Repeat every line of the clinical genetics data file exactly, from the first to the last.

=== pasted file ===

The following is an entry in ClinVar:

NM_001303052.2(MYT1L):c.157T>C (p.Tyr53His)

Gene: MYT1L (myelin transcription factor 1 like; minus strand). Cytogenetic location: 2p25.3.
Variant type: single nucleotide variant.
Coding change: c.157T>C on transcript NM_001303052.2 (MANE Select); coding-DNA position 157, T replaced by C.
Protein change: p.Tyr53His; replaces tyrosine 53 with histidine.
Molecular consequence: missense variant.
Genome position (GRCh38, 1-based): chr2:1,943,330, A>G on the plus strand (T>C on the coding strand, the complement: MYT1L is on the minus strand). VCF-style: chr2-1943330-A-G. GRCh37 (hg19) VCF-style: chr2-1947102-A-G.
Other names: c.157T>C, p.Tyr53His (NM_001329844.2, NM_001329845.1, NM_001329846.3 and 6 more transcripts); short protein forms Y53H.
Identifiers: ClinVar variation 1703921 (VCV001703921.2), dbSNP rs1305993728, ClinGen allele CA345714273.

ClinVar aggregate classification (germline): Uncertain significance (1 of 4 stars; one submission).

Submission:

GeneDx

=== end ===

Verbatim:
The following is an entry in ClinVar:

NM_001303052.2(MYT1L):c.157T>C (p.Tyr53His)

Gene: MYT1L (myelin transcription factor 1 like; minus strand). Cytogenetic location: 2p25.3.
Variant type: single nucleotide variant.
Coding change: c.157T>C on transcript NM_001303052.2 (MANE Select); coding-DNA position 157, T replaced by C.
Protein change: p.Tyr53His; replaces tyrosine 53 with histidine.
Molecular consequence: missense variant.
Genome position (GRCh38, 1-based): chr2:1,943,330, A>G on the plus strand (T>C on the coding strand, the complement: MYT1L is on the minus strand). VCF-style: chr2-1943330-A-G. GRCh37 (hg19) VCF-style: chr2-1947102-A-G.
Other names: c.157T>C, p.Tyr53His (NM_001329844.2, NM_001329845.1, NM_001329846.3 and 6 more transcripts); short protein forms Y53H.
Identifiers: ClinVar variation 1703921 (VCV001703921.2), dbSNP rs1305993728, ClinGen allele CA345714273.

ClinVar aggregate classification (germline): Uncertain significance (1 of 4 stars; one submission).

Submission:

GeneDx